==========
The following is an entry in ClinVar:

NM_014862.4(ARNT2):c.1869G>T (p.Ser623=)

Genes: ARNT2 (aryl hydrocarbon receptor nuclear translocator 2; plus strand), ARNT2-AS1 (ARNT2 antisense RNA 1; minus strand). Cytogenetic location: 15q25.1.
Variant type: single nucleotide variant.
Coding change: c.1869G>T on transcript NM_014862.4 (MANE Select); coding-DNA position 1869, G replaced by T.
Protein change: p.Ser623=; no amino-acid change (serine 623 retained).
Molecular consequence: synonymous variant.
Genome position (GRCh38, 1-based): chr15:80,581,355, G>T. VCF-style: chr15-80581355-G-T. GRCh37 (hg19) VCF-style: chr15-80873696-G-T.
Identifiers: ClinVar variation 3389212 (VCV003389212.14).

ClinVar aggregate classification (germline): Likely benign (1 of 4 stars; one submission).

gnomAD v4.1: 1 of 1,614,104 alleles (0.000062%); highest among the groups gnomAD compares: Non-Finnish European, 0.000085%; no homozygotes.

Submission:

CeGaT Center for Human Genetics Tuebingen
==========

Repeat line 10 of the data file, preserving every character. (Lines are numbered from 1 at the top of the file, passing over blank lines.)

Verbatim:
ClinVar aggregate classification (germline): Likely benign (1 of 4 stars; one submission).